Salt contains a significant amount of sodium, and Fletcher says your cravings for sugar increase when you add more sodium to your diet. It’s your body’s mechanism to maintain blood glucose levels, so it’s important that you choose natural sources of salt so that you’ll want more natural sugars.
According to Fletcher, when fat is removed from food, manufacturers often add something else to increase the taste. These are mostly artificial sweeteners or flavors, which have less nutritional value and make the body demand more carbs, proteins and vitamins. To provide what the body wants, Fletcher says we crave sugar.
NYC Surgical Associates general surgeon Christopher Hollingsworth says that lack of exercise can bring on excessive sugar cravings. Exercise keeps our brains and bodies oxygenated and energized. It also releases the hormones that provide us with feelings of wellbeing. Without regular activity to provide those functions, Hollingsworth says sweets can easily become a quick fix for both the energy and good mood you’re missing.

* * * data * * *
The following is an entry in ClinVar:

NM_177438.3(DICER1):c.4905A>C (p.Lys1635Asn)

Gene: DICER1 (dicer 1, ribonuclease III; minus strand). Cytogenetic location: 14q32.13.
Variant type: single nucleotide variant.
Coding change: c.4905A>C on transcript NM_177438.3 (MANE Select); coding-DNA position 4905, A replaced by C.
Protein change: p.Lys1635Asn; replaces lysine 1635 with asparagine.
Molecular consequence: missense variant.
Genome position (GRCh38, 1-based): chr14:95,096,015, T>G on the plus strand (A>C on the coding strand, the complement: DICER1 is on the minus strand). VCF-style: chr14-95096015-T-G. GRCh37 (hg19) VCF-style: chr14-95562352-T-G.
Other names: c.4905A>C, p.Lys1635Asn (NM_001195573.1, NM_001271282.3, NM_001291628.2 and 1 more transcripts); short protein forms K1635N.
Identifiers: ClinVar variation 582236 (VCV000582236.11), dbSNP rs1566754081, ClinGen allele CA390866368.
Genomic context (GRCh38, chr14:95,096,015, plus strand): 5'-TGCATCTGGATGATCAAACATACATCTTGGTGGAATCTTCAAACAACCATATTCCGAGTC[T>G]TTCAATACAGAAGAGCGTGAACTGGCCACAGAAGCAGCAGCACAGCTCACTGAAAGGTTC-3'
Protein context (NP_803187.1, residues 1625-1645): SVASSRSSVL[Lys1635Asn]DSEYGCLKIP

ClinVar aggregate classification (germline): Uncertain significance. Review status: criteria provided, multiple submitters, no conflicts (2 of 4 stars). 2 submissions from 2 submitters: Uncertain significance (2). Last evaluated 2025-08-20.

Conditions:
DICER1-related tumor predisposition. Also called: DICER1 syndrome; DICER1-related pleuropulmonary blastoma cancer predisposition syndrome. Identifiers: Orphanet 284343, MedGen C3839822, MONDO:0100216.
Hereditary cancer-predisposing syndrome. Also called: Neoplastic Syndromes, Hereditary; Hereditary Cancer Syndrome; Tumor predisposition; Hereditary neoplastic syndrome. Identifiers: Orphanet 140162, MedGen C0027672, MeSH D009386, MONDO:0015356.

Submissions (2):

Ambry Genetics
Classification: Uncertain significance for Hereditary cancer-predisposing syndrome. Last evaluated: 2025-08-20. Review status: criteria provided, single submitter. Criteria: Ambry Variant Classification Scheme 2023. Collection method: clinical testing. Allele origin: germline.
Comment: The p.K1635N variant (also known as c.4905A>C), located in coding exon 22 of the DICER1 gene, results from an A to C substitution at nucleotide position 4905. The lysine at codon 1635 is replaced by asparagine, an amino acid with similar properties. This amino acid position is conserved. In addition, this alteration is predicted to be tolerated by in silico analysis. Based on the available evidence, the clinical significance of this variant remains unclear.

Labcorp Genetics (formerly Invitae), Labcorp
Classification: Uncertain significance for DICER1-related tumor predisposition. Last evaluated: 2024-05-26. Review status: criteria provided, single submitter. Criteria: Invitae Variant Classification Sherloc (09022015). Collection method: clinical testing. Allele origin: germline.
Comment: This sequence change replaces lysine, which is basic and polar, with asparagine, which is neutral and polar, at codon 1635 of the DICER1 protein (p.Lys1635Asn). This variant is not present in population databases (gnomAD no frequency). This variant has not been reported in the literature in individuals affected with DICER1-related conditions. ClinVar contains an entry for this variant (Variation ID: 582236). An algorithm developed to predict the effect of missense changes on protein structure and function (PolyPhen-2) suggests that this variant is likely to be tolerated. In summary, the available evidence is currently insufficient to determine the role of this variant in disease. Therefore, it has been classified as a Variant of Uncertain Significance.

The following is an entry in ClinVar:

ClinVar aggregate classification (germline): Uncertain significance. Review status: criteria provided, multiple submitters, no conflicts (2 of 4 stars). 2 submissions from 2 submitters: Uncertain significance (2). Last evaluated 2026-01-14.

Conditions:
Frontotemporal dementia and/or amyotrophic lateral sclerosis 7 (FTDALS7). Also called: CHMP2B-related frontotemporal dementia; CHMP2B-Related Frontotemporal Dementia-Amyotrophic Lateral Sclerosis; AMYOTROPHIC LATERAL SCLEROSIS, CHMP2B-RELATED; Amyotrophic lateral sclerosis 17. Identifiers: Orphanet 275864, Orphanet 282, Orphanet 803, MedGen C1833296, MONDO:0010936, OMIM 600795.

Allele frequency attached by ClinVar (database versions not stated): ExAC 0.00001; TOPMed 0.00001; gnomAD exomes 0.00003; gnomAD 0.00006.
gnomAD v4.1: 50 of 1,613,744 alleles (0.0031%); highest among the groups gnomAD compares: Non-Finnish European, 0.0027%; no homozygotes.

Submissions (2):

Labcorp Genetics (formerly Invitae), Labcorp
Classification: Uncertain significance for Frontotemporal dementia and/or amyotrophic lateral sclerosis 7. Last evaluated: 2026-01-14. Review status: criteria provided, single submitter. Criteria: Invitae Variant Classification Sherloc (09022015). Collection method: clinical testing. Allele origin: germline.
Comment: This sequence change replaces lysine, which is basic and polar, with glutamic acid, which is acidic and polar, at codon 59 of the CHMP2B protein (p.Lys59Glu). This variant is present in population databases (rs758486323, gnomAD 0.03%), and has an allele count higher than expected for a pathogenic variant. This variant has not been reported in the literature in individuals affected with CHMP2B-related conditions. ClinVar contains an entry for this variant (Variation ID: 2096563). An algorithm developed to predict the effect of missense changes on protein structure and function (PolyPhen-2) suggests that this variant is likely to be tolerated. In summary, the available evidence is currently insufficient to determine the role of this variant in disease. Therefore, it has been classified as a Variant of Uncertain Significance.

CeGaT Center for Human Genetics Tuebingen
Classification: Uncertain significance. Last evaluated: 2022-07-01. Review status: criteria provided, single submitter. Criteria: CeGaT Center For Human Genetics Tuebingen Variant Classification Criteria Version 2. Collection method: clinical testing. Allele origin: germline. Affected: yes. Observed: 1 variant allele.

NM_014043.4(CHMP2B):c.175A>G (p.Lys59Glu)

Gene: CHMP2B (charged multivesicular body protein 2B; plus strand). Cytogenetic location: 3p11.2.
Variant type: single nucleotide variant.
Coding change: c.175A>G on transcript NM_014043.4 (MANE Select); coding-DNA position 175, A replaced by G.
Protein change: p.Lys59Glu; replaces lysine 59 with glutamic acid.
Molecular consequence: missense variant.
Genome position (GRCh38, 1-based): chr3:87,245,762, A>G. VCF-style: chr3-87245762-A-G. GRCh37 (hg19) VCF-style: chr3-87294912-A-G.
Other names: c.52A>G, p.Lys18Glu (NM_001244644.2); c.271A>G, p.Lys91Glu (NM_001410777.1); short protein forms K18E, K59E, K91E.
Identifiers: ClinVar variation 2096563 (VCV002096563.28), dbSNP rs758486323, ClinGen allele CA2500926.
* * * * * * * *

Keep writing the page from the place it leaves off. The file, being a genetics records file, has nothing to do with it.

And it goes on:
According to registered dietician and director of dietetics and nutritional Science at GenoPalate Matt Edwards, we may crave sugar because of our genes. “The field of nutrigenomics has found several genes that correlate with specific taste preferences,” he said. “Someone with the impact genotype or arrangement of genes on the FGF21 gene may show a genetic predisposition towards sweet foods.” Edwards explains that being able to understand your genetics in relationship to humans’ natural desire to prefer sweet tastes can provide insight into choices you make when it comes to food, as well as allowing yourself to defend your cravings. Just because a ton of sugar isn’t good for you, that doesn’t mean you shouldn’t have sugar at all! To make sure you’re getting the perfect balance, check out these surprising signs you’re eating too much sugar.
More From The Daily Meal